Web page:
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Batman: Heart of Hush Paperback – April 23, 2010

4.4 out of 5 stars 64 customer reviews

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Editorial Reviews

About the Author

Paul Dini is the multi-award-winning writer of many scripts for Batman: The Animated Series, and has also written for the Superman and Justice League animated series. His comics work includes Batman: Black and White and Batman Adventures. Dustin Nguyen has pencilled the critically acclaimed WildCats 3.0 and The Authority.
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Product Details

  • Paperback: 144 pages
  • Publisher: Titan Books Ltd (April 23, 2010)
  • Language: English
  • ISBN-10: 1848562144
  • ISBN-13: 978-1848562141
  • Product Dimensions: 6.7 x 0.2 x 10.2 inches
  • Shipping Weight: 9.9 ounces
  • Average Customer Review: 4.4 out of 5 stars  See all reviews (64 customer reviews)

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Customer Reviews

Top Customer Reviews

By H. Scorpio on December 31, 2011
Format: Paperback Verified Purchase
Although only about half as long as "Hush," "Heart of Hush" is the perfect sequel to the original masterpiece. Smaller in scope and scale, but even more personal....and you don't even have to read the bits of Hush storylines from Gotham Knights in between the two to catch up. It didn't sound like I missed much.

As far as I can tell, the essential Hush saga can be captured in these graphic novels:

-Hush

-Heart of Hush

-Hush Money

-House of Hush
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Format: Hardcover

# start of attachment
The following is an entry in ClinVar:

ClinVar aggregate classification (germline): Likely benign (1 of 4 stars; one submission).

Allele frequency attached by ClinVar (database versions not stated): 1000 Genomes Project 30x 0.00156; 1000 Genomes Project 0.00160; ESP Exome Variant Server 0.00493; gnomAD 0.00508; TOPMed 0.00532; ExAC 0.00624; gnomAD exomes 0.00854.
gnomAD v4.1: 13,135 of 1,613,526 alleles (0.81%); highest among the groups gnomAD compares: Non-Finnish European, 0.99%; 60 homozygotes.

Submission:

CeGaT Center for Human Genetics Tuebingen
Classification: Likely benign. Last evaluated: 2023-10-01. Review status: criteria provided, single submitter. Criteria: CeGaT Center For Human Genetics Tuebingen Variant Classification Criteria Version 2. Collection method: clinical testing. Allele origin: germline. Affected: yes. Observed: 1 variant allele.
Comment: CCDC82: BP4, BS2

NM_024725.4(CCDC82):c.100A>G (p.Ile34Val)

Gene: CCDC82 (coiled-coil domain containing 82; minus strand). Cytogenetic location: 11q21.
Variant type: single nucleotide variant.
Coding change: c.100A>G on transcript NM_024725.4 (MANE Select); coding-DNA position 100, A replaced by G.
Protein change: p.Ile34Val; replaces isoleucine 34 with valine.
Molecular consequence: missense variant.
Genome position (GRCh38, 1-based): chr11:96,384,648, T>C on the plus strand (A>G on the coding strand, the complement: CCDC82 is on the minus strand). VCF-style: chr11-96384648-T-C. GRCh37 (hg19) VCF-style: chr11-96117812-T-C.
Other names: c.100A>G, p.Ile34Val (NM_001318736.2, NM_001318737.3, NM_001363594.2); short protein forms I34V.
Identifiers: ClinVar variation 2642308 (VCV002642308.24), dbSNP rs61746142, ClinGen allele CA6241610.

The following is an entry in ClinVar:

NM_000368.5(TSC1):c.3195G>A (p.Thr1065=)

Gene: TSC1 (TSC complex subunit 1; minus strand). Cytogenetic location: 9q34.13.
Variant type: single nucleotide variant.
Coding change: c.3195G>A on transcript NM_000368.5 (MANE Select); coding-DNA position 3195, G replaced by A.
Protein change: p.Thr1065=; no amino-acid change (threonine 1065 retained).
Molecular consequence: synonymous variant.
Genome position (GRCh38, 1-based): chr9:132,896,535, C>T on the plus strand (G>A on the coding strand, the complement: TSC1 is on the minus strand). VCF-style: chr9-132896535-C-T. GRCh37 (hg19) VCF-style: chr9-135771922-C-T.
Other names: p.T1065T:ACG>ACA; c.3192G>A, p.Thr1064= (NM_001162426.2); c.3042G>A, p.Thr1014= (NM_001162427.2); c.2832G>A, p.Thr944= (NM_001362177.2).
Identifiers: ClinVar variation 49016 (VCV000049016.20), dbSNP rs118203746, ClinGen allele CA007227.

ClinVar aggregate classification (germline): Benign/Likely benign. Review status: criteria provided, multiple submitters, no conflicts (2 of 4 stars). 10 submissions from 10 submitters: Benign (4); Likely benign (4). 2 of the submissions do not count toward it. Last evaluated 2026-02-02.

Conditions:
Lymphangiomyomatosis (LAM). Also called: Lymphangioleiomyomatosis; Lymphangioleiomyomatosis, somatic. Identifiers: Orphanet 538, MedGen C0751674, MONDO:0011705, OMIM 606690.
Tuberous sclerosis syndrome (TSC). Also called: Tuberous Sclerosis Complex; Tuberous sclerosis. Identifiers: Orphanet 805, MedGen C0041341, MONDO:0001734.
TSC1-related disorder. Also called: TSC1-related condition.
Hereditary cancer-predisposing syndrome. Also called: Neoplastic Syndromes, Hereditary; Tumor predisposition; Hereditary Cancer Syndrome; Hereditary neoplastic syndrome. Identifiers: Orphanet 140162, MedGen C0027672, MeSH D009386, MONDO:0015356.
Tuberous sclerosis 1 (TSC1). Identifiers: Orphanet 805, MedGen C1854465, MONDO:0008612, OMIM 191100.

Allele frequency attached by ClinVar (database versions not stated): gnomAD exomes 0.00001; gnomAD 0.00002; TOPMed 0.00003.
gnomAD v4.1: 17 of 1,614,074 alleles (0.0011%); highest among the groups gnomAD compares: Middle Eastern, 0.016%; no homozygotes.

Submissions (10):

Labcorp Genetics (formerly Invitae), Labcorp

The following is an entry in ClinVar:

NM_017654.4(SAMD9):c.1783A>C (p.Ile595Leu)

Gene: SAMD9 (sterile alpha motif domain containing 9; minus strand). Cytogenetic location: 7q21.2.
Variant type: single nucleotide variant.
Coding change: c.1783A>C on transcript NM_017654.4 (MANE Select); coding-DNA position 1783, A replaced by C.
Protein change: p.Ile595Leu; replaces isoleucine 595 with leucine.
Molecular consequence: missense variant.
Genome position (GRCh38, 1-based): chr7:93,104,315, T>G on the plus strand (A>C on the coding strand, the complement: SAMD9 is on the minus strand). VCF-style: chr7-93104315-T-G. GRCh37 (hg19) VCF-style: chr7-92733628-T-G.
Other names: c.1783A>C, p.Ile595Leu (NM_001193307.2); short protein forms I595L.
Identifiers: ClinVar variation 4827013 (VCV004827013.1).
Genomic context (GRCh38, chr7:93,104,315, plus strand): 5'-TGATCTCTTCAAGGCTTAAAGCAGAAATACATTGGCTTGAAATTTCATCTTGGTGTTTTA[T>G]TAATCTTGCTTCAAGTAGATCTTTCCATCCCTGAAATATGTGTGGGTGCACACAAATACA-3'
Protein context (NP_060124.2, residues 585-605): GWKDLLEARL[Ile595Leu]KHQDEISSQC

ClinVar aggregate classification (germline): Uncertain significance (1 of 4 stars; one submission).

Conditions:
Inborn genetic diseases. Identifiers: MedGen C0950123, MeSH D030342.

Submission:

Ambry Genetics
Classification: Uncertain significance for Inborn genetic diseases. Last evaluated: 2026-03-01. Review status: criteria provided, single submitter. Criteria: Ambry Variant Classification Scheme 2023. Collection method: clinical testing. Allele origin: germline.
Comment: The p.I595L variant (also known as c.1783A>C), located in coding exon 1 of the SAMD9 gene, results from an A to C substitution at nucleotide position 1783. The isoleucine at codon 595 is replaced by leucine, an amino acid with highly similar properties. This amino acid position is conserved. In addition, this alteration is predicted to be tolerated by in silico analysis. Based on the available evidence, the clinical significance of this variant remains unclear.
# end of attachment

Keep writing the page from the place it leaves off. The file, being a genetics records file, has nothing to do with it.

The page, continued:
It's fair to say Paul Dini's Hush arc was anticipated on two counts, the first in observing what he could deliver on a Batman tale benefitting from a longer format, and the second in discovering how much further he could embellish on Tommy Elliot's mysterious background. While we do learn more about his troubled childhood and the behavior that arose from it, this may be an example where less is more and things are best left shrouded, as some characters are more intriguing if certain aspects about them remain a riddle. Most of the revelations do come about from the debatable yet probably unavoidable use of flashbacks, whose purpose was to illuminate Tommy's past plus possibly give him a sympathetic slant and more rational motivations for becoming Hush. The flashbacks however are excessive, comprising a significant chunk of the narrative, given that the technique is most effective when used sparingly. More importantly the story clearly suffers from its over the top and implausible situations that diminish its credibility, from the medical predicament inflicted upon Selina combined with Hush's surgically altered face, to the coincidental encounters in his youth with Jonathan Crane and Peyton Riley, who would eventually go on to become the Scarecrow and new Ventriloquist. Peyton's role in Tommy's past is especially troublesome considering it contradicts and undermines her empathetic plight and portrayal in a recent two-parter from a few months past. What fortunately does spark is the poignant reigniting of Bruce's feelings toward Selina, an affair of the heart that succinctly symbolizes the story's metaphoric title. Despite its flaws, many critics of Hush will welcome this tale for its elaboration on his persona alone, but regrettably it falls short of the expectations his much awaited return and the added length generated in comparison to the rest of Dini's exceptional tenure on 'Tec.